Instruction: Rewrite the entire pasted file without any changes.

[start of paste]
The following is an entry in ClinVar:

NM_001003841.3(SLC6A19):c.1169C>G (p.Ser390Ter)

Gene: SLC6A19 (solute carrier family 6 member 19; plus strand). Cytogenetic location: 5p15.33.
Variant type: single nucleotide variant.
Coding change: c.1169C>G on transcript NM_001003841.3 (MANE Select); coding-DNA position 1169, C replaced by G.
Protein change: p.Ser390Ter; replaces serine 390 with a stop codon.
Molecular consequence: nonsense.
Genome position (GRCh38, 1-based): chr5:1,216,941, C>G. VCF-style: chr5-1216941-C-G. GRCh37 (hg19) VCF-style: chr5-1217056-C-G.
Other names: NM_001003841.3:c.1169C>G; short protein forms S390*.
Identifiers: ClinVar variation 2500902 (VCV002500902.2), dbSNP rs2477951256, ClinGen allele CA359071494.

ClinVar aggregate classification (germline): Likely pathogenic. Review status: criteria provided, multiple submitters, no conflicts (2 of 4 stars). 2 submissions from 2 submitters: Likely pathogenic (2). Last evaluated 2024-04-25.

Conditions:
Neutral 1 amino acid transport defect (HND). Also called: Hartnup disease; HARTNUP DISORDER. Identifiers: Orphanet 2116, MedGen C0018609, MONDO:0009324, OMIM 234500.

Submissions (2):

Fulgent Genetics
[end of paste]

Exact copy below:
The following is an entry in ClinVar:

NM_001003841.3(SLC6A19):c.1169C>G (p.Ser390Ter)

Gene: SLC6A19 (solute carrier family 6 member 19; plus strand). Cytogenetic location: 5p15.33.
Variant type: single nucleotide variant.
Coding change: c.1169C>G on transcript NM_001003841.3 (MANE Select); coding-DNA position 1169, C replaced by G.
Protein change: p.Ser390Ter; replaces serine 390 with a stop codon.
Molecular consequence: nonsense.
Genome position (GRCh38, 1-based): chr5:1,216,941, C>G. VCF-style: chr5-1216941-C-G. GRCh37 (hg19) VCF-style: chr5-1217056-C-G.
Other names: NM_001003841.3:c.1169C>G; short protein forms S390*.
Identifiers: ClinVar variation 2500902 (VCV002500902.2), dbSNP rs2477951256, ClinGen allele CA359071494.

ClinVar aggregate classification (germline): Likely pathogenic. Review status: criteria provided, multiple submitters, no conflicts (2 of 4 stars). 2 submissions from 2 submitters: Likely pathogenic (2). Last evaluated 2024-04-25.

Conditions:
Neutral 1 amino acid transport defect (HND). Also called: Hartnup disease; HARTNUP DISORDER. Identifiers: Orphanet 2116, MedGen C0018609, MONDO:0009324, OMIM 234500.

Submissions (2):

Fulgent Genetics